There are so many suggestions or theories on what could help with opioid addiction and what could help reduce the need for painkillers in that sense as well. So, the question is “Is kratom the answer to opioid addiction?” and the answer is simple it isn’t. First, let’s dive into what exactly is kratom. Kratom is a tree that grows naturally in Thailand, Malaysia, Indonesia, and Papua New Guinea, and its leaves have been used as medicine as well as a recreational drug. Doctors believe that some of the substances in kratom attach themselves to the same nerve cell receptors as opioids and create a similar effect in the brain.
Masking the problem
With that information alone you can deduce that replacing one pain killer with a derivative of that same pain killer doesn’t solve the problem it rather masques the problem keeping the underlying issue of addiction still in effect not really helping the patient long term.
Before The leaves were used by either chewing it, brewing it into a tea, or used in cooking. Today it is ground up into a pill form or crushed and smoked like tobacco. The effects of this varies depending on the dosages it is taken at and can put the person using it into a sleepy mood or a dreamlike state. This method does not come without side effects and the most common are nausea and constipation with others such as:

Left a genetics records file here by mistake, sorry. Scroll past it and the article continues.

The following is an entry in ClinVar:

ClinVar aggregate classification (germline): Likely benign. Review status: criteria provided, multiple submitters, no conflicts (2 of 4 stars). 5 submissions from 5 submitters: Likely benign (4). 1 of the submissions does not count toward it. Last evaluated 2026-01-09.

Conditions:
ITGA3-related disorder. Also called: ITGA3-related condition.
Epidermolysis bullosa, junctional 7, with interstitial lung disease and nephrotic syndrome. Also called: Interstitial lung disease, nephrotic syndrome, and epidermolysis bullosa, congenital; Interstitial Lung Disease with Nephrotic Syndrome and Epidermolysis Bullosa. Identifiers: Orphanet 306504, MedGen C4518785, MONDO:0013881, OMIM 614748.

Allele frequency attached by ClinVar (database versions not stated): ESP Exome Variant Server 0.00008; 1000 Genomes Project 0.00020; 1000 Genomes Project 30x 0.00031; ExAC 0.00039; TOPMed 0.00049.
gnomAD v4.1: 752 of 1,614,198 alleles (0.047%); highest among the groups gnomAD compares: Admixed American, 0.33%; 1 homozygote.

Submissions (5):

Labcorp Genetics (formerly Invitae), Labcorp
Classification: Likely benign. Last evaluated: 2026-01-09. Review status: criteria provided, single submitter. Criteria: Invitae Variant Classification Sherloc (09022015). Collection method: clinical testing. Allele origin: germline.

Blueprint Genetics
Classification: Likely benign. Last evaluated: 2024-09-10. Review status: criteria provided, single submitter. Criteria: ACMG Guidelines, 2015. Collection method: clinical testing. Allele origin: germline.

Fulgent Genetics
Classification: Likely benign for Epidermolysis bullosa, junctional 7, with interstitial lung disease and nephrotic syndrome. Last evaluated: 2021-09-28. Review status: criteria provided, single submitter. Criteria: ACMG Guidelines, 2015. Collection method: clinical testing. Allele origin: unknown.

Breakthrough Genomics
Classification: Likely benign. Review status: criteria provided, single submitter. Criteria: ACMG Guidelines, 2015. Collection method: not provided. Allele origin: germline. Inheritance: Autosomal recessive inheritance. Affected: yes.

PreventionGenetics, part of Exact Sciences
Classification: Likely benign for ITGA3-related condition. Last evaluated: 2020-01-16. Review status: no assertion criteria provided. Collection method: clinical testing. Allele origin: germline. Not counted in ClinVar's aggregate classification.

- Muscle tremors
- Dry mouth
- Liver damage
With all of those side effects people should be aware of this type of treatment for opioid use as it doesn’t show many positives to outweigh the negatives.
Is Kratom Safe?
People also ask, is Kratom addictive? This is tricky to be exact because this is not regulated by the FDA there have been cases of people who used this to have issues with pain, trouble sleeping, diarrhea, and fevers when they stopped taking it regularly.
Dangers of Kratom
People also ask if this is safe to take. More research needs to be taken in order to come to a more conclusive answer because the FDA says there are no approved uses for Kratom and needs the extra research to determine if it has any medical use or value. The FDA has even cracked down on companies who used this as a treatment for withdrawal from opioids. The FDA has even reported that there have been 44 deaths among people who have used kratom alongside other drugs. Since there is no regulation or checks and balances of the production a lot of the substances can have cross-contamination with other harmful chemicals or substances.
Kratom is not the answer
So, with all this information we can say that kratom is not the answer to opioid addiction. It is at best just a replacement substance that doesn’t really address the root of the problem, just gives the patients another outlet to experience the same effect as opioid or at least similar because it’s more easily accessible. So please talk to your doctor if you have any concerns about the matter or if you are just looking for more information.